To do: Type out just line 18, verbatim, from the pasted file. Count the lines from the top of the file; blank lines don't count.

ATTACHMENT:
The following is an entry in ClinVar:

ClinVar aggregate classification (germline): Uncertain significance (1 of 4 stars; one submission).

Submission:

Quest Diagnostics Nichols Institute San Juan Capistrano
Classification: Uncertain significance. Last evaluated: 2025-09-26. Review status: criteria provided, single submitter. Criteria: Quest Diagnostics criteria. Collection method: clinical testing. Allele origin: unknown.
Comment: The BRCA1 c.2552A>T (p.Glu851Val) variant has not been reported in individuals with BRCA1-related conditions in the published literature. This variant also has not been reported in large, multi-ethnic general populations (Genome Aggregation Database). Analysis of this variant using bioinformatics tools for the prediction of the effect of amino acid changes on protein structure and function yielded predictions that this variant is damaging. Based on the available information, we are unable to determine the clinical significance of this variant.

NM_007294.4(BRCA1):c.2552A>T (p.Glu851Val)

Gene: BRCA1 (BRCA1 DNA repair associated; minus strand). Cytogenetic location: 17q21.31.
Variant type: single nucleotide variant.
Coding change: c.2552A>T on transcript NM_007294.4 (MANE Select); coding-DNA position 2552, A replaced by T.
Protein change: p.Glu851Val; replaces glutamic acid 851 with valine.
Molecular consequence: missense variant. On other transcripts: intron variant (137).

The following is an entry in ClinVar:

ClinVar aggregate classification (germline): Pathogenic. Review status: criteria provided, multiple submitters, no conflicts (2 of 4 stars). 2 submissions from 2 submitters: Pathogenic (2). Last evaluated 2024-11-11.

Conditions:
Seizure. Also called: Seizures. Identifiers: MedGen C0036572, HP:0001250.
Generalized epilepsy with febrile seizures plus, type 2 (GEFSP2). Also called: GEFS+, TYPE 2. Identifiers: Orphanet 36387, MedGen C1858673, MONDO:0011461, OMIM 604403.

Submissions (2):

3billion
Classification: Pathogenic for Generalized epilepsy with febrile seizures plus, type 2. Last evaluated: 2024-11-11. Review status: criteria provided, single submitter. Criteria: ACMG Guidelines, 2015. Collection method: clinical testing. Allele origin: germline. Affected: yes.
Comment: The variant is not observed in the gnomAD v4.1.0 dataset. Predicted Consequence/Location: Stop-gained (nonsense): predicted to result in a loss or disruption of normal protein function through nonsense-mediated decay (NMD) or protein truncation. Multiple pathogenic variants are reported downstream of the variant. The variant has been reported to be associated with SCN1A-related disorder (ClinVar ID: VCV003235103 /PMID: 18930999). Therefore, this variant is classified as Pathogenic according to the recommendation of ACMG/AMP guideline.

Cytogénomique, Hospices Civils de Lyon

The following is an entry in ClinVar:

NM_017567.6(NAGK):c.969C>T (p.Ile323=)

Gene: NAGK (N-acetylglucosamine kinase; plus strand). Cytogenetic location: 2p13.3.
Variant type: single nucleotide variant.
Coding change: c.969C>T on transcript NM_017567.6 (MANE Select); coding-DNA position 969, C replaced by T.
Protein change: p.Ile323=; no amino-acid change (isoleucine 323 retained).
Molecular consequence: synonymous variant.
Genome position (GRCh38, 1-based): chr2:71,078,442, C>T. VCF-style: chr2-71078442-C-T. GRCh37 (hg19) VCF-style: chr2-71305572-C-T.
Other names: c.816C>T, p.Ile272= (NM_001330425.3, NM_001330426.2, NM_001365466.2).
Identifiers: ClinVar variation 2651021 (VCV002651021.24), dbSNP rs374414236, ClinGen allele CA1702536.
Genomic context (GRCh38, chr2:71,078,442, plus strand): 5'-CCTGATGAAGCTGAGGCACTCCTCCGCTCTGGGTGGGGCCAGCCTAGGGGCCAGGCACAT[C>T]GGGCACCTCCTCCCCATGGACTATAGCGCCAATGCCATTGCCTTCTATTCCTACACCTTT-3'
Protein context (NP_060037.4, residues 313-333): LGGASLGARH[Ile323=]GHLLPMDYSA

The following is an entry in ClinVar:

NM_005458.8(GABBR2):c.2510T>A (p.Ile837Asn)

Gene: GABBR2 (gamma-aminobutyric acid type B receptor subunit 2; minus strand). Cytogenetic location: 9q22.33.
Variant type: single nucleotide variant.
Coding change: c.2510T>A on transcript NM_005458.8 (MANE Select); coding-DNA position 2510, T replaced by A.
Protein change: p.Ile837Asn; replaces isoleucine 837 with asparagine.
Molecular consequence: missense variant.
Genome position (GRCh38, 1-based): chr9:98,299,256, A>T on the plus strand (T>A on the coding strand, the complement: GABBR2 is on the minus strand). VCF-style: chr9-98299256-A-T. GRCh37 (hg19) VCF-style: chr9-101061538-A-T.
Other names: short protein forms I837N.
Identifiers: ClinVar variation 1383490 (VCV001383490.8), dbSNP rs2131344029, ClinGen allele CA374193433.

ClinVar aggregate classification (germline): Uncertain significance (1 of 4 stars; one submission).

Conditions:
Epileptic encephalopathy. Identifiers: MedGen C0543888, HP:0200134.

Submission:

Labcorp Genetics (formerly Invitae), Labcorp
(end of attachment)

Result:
Submissions (2):